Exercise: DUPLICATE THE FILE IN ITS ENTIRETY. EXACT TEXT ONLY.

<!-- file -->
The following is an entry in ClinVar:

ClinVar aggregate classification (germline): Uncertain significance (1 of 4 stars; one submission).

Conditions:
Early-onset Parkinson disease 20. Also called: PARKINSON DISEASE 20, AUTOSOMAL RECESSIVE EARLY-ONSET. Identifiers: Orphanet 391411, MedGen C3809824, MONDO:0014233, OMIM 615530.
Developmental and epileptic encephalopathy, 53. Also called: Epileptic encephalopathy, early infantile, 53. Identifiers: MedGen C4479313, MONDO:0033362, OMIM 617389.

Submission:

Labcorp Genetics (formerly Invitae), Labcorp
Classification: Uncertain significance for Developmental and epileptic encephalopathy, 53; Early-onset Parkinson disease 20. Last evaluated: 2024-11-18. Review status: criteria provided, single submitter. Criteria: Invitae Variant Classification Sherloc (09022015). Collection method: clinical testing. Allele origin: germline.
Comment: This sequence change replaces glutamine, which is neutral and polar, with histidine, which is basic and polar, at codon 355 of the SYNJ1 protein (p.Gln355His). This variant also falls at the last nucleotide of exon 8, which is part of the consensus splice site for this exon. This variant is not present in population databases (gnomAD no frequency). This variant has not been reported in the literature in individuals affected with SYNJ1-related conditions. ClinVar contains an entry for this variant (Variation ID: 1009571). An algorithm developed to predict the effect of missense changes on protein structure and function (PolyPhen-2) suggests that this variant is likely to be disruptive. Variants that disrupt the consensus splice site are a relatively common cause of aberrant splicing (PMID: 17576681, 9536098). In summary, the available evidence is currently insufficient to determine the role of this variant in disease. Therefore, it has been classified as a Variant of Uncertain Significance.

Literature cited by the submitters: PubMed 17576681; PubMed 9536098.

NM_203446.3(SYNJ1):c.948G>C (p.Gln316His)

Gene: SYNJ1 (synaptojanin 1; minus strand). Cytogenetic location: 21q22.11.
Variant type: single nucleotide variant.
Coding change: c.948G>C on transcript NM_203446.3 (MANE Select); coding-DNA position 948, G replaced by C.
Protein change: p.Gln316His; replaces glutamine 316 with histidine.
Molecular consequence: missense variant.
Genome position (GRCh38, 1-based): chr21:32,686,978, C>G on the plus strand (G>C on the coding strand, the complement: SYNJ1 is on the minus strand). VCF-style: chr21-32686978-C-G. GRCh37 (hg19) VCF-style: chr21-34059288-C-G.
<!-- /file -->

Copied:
The following is an entry in ClinVar:

ClinVar aggregate classification (germline): Uncertain significance (1 of 4 stars; one submission).

Conditions:
Early-onset Parkinson disease 20. Also called: PARKINSON DISEASE 20, AUTOSOMAL RECESSIVE EARLY-ONSET. Identifiers: Orphanet 391411, MedGen C3809824, MONDO:0014233, OMIM 615530.
Developmental and epileptic encephalopathy, 53. Also called: Epileptic encephalopathy, early infantile, 53. Identifiers: MedGen C4479313, MONDO:0033362, OMIM 617389.

Submission:

Labcorp Genetics (formerly Invitae), Labcorp
Classification: Uncertain significance for Developmental and epileptic encephalopathy, 53; Early-onset Parkinson disease 20. Last evaluated: 2024-11-18. Review status: criteria provided, single submitter. Criteria: Invitae Variant Classification Sherloc (09022015). Collection method: clinical testing. Allele origin: germline.
Comment: This sequence change replaces glutamine, which is neutral and polar, with histidine, which is basic and polar, at codon 355 of the SYNJ1 protein (p.Gln355His). This variant also falls at the last nucleotide of exon 8, which is part of the consensus splice site for this exon. This variant is not present in population databases (gnomAD no frequency). This variant has not been reported in the literature in individuals affected with SYNJ1-related conditions. ClinVar contains an entry for this variant (Variation ID: 1009571). An algorithm developed to predict the effect of missense changes on protein structure and function (PolyPhen-2) suggests that this variant is likely to be disruptive. Variants that disrupt the consensus splice site are a relatively common cause of aberrant splicing (PMID: 17576681, 9536098). In summary, the available evidence is currently insufficient to determine the role of this variant in disease. Therefore, it has been classified as a Variant of Uncertain Significance.

Literature cited by the submitters: PubMed 17576681; PubMed 9536098.

NM_203446.3(SYNJ1):c.948G>C (p.Gln316His)

Gene: SYNJ1 (synaptojanin 1; minus strand). Cytogenetic location: 21q22.11.
Variant type: single nucleotide variant.
Coding change: c.948G>C on transcript NM_203446.3 (MANE Select); coding-DNA position 948, G replaced by C.
Protein change: p.Gln316His; replaces glutamine 316 with histidine.
Molecular consequence: missense variant.
Genome position (GRCh38, 1-based): chr21:32,686,978, C>G on the plus strand (G>C on the coding strand, the complement: SYNJ1 is on the minus strand). VCF-style: chr21-32686978-C-G. GRCh37 (hg19) VCF-style: chr21-34059288-C-G.